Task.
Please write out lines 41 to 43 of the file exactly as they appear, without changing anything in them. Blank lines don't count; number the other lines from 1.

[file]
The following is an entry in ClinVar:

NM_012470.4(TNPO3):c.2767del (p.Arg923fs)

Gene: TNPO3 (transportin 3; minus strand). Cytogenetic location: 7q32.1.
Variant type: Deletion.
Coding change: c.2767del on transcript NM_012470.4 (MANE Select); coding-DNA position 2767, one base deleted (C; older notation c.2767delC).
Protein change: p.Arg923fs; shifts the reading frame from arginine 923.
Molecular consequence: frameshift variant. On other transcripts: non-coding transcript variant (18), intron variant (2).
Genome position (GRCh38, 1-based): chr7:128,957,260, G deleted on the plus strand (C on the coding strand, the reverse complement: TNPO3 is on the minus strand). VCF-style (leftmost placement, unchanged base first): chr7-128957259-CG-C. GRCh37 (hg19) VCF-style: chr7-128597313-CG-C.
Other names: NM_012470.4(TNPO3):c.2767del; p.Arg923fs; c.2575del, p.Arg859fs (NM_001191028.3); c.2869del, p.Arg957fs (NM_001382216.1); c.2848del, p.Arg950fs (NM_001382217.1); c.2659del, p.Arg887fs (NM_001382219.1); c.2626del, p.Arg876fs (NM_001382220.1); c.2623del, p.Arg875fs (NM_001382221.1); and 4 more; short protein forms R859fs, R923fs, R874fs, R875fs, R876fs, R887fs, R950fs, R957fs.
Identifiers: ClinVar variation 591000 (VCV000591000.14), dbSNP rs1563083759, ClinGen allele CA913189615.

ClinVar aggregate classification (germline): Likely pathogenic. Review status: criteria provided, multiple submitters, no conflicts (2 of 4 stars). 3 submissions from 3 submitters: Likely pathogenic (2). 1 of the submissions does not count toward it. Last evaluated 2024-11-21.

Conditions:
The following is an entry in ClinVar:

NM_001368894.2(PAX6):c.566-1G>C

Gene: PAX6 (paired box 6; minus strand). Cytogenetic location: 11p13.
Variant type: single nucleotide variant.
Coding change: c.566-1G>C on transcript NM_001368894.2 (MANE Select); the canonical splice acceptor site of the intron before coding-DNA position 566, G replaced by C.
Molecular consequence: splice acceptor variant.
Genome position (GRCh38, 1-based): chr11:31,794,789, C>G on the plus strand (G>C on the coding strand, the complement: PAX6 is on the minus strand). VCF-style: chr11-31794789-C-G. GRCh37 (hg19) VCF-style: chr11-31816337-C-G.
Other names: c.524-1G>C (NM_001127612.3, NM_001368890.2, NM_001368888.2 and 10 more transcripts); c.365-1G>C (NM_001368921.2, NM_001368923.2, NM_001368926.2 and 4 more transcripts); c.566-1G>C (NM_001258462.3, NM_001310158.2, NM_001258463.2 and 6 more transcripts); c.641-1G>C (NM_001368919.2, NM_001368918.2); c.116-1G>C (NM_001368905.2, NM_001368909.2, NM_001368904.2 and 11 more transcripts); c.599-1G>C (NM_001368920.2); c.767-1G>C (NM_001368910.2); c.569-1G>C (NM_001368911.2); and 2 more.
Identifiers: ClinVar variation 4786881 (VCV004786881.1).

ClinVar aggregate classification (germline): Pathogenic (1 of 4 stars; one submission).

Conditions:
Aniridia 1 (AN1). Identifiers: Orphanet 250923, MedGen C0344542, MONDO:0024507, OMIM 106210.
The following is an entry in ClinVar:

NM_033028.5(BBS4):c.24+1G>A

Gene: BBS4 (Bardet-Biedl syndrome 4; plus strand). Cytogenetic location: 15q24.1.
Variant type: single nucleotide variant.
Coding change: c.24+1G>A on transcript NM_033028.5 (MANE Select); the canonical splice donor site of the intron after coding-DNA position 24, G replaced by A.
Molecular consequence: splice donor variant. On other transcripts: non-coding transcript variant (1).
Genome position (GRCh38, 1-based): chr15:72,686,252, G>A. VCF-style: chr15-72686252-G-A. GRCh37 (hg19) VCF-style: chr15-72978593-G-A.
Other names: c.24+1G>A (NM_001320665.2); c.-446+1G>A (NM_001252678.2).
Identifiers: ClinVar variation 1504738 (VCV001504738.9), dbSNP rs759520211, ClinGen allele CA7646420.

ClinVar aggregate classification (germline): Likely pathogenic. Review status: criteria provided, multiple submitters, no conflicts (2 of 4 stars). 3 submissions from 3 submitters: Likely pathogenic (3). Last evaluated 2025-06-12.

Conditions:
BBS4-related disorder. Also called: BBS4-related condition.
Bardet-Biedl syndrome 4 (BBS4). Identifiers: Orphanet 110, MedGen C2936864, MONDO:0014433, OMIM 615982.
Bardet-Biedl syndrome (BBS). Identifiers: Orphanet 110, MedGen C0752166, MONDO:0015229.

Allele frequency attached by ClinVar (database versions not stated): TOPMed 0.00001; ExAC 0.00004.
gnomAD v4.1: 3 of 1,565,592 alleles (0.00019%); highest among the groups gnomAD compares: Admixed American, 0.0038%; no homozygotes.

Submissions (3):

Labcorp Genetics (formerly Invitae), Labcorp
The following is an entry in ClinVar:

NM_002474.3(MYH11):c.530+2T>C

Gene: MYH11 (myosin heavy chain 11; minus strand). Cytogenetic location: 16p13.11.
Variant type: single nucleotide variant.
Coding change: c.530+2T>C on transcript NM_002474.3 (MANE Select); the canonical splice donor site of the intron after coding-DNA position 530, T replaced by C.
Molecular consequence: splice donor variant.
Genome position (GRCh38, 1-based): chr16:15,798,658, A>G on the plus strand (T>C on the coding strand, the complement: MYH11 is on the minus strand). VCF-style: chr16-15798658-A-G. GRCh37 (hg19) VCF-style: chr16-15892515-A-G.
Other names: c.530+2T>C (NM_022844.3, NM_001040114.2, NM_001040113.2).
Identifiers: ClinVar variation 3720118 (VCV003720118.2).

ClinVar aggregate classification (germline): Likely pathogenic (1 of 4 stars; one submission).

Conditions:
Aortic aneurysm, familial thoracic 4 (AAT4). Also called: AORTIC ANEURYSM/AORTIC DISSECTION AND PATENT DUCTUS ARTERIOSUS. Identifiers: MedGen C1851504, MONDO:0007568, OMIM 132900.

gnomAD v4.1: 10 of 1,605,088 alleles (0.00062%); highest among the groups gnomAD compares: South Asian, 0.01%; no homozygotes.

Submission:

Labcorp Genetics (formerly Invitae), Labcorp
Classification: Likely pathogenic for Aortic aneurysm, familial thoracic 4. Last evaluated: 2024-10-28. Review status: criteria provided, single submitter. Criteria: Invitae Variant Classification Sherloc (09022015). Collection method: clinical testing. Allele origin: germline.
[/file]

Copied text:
Submissions (3):

Labcorp Genetics (formerly Invitae), Labcorp
The following is an entry in ClinVar: